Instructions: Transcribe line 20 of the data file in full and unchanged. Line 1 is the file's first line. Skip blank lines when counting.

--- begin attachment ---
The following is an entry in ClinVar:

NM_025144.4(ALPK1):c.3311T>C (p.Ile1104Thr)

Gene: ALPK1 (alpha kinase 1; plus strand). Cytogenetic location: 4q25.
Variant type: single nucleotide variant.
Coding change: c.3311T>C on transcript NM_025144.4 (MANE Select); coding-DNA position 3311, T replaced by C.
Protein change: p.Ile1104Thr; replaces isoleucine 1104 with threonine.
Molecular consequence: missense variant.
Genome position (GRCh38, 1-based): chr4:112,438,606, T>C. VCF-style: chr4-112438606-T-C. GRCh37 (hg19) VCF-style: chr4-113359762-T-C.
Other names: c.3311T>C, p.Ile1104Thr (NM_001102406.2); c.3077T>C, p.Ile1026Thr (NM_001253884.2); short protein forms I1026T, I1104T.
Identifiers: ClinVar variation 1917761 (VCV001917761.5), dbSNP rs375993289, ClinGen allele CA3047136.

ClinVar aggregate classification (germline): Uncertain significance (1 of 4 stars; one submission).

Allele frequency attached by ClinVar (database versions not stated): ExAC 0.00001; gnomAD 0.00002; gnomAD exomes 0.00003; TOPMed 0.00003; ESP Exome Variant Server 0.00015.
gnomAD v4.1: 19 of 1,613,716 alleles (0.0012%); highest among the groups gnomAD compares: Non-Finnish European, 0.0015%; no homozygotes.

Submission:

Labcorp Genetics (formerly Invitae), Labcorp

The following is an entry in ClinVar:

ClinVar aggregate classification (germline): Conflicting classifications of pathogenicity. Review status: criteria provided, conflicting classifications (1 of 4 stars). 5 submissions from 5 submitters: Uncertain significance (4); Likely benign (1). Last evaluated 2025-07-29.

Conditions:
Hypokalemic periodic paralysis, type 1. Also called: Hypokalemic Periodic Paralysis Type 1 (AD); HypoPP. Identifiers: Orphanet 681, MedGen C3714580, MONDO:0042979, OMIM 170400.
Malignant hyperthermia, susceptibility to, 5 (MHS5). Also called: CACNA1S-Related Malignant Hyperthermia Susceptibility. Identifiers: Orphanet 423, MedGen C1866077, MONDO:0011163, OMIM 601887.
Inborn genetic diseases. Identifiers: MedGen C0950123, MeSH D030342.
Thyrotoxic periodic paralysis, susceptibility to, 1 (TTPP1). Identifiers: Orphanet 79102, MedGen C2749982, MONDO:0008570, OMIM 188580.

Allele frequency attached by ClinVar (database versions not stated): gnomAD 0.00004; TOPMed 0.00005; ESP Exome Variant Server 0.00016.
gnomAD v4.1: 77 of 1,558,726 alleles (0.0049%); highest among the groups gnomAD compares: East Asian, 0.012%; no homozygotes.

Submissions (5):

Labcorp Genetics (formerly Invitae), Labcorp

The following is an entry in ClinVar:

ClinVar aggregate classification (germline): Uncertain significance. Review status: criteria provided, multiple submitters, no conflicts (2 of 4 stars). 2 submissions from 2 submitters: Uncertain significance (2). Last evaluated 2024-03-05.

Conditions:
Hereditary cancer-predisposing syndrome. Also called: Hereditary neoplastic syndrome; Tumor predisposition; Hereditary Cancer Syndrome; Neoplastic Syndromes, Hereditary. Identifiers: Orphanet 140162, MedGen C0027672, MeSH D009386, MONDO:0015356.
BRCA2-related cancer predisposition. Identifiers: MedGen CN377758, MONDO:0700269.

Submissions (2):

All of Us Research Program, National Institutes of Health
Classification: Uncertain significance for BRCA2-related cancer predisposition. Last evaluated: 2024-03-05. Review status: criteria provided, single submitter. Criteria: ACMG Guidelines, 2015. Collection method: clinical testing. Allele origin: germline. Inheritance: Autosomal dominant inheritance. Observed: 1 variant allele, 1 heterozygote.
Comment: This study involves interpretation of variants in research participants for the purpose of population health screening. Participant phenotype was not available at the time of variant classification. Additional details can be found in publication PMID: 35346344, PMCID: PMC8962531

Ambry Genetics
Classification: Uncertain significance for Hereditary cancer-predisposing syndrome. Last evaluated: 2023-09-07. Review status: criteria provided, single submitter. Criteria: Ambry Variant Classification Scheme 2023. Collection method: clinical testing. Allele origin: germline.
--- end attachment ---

Malignant hyperthermia, susceptibility to, 5 (MHS5). Also called: CACNA1S-Related Malignant Hyperthermia Susceptibility. Identifiers: Orphanet 423, MedGen C1866077, MONDO:0011163, OMIM 601887.